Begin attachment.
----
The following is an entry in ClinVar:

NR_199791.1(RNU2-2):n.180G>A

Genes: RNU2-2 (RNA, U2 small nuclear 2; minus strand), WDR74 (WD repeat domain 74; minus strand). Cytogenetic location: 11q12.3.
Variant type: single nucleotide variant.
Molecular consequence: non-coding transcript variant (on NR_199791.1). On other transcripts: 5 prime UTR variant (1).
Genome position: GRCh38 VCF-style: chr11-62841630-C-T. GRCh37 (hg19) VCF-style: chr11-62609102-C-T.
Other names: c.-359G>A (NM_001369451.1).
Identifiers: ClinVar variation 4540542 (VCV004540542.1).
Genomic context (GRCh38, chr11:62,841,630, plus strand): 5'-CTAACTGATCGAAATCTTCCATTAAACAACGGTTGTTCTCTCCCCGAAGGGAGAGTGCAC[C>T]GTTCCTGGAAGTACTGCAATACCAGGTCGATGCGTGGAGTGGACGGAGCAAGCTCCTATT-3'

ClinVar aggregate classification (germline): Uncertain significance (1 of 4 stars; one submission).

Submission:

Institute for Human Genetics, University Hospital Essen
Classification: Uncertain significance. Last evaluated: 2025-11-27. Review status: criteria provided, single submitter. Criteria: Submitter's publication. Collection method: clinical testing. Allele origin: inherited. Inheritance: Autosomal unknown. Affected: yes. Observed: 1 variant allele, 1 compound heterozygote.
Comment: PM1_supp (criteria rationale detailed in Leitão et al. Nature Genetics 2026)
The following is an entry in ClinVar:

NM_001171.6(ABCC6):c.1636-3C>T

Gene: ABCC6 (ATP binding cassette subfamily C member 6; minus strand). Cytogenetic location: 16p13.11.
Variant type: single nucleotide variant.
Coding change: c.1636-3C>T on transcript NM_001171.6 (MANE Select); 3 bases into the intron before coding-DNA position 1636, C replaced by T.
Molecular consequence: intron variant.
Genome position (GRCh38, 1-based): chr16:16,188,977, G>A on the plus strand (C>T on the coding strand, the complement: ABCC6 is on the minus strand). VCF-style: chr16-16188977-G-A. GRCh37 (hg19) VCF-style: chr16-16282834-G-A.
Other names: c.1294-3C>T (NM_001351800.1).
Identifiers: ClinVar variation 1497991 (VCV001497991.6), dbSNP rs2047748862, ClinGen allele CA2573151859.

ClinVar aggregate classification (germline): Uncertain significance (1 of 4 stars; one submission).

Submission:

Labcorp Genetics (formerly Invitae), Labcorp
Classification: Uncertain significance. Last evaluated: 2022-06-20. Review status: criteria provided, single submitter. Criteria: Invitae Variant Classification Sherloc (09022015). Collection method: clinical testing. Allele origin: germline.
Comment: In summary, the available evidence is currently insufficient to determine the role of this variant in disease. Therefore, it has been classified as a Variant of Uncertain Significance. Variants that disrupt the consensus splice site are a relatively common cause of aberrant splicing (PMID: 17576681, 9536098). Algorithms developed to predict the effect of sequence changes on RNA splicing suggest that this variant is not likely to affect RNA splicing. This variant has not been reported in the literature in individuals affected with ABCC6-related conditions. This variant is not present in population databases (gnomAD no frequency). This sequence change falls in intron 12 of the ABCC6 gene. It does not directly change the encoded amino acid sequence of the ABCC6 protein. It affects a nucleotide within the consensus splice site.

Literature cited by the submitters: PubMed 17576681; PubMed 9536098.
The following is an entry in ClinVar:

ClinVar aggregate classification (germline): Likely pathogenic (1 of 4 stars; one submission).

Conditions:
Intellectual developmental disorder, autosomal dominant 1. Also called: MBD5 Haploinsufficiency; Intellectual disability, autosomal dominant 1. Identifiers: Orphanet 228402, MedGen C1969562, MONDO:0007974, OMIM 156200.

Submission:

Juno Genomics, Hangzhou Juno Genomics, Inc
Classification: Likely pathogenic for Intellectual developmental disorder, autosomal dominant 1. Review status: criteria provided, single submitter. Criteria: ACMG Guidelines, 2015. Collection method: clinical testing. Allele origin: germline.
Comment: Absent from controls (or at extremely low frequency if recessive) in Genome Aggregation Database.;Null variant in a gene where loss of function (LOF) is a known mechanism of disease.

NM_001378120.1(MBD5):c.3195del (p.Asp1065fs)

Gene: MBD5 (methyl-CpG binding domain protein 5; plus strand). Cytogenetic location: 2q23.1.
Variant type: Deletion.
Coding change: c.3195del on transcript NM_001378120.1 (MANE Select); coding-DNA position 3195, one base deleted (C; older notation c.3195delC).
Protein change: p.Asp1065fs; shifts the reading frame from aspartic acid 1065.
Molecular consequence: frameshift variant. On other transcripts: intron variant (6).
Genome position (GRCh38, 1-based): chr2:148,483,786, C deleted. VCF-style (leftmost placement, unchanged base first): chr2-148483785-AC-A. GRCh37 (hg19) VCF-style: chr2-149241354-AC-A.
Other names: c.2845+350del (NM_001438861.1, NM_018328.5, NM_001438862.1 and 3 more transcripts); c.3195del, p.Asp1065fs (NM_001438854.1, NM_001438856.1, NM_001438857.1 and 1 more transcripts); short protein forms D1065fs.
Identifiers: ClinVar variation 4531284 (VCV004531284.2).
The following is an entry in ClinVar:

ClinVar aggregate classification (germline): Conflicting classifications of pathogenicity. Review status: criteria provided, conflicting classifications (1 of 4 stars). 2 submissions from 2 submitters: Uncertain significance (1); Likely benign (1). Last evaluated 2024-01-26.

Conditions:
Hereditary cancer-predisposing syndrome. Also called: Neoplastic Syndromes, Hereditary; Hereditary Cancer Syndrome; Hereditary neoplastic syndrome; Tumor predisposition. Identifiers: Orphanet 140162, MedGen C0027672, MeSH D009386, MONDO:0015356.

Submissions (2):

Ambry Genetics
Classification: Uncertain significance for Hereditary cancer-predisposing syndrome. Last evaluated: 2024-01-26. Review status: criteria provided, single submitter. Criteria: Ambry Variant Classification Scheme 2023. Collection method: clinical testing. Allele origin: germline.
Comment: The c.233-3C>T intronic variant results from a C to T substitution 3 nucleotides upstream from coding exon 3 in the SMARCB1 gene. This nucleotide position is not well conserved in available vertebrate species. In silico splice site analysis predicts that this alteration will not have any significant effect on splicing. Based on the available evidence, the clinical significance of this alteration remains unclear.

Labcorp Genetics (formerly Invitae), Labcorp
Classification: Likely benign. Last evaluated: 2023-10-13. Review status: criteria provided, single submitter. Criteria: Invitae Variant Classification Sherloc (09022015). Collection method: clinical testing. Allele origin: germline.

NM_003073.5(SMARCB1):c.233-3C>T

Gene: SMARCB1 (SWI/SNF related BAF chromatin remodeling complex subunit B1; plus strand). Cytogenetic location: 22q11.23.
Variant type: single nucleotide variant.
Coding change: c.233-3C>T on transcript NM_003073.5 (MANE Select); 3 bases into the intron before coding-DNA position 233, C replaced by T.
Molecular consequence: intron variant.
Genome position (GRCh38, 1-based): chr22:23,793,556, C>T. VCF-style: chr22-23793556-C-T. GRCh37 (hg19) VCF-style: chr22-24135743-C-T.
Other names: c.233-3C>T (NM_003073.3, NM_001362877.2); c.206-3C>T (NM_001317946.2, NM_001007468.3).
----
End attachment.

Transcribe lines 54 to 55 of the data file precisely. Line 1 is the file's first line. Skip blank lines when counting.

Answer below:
Comment: The c.233-3C>T intronic variant results from a C to T substitution 3 nucleotides upstream from coding exon 3 in the SMARCB1 gene. This nucleotide position is not well conserved in available vertebrate species. In silico splice site analysis predicts that this alteration will not have any significant effect on splicing. Based on the available evidence, the clinical significance of this alteration remains unclear.

Labcorp Genetics (formerly Invitae), Labcorp